|President Obama names UND atmospheric scientist to list of top up-and-coming researchers|
President Barack Obama included UND atmospheric scientist Jianglong Zhang in his list of 100 beginning researchers receiving the Presidential Early Career Awards for Scientists and Engineers. This award is the highest honor bestowed by the U.S. government on young professionals in the early stages of their independent research careers. The recipients will receive their awards in the fall at a special White House ceremony.
"These extraordinarily gifted young scientists and engineers represent the best in our country," President Obama said. "With their talent, creativity, and dedication, I am confident that they will lead their fields in new breakthroughs and discoveries and help us use science and technology to lift up our nation and our world."
The list included researchers from some of the most widely recognized names in research science, including Harvard, Princeton, Lawrence Berkeley Lab, the University of California, the University of Texas—and UND.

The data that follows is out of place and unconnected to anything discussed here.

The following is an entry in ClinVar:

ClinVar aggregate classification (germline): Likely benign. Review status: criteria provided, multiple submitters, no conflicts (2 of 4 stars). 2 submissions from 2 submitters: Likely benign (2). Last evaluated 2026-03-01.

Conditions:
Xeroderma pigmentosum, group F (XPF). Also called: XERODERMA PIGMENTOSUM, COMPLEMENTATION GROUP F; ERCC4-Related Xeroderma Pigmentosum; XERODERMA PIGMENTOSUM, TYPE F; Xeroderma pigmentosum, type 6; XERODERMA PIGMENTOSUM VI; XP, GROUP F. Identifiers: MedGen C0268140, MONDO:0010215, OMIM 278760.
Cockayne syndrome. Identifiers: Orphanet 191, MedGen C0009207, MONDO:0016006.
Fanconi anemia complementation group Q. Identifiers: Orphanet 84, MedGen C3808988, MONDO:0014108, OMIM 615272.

“I cannot begin to say how proud I am to see UND listed among the most prestigious universities in the world,” said Bruce Smith, dean of the John D. Odegard School of Aerospace Sciences, which is home to Zhang’s department. “Congratulations to Professor Zhang.”
“This is a tremendous honor and is a tribute to Dr. Zhang’s abilities and hard work,” said Mike Poellot, Chester Fritz Distinguished Professor and chair of Zhang’s department.
Zhang’s most recent research focuses on satellite detection of atmospheric aerosols and improving aerosol and visibility forecasting through data assimilation into global models. Aerosols are suspended particles in the air which impact climate through mechanisms such as reflecting solar energy, warming the atmosphere, modifying cloud properties and precipitation patterns.
The Intergovernmental Panel on Climate Change (IPCC) has determined that aerosols could have a similar impact to climate like greenhouse gases do, but opposite in sign. Yet much is still unknown, Zhang said. He is interested in the effect of aerosols on climate change. His research is also expected to facilitate air quality studies and improve regional particle pollution forecasts.
Zhang, a native of Xining, in central China, graduated from Peking University with a degree in atmospheric physics; he got his Ph.D. in 2004 from the University of Alabama in Huntsville. He came to UND in 2007.
-- Juan Pedraza, Writer/Editor, University Relations, firstname.lastname@example.org, 777-6571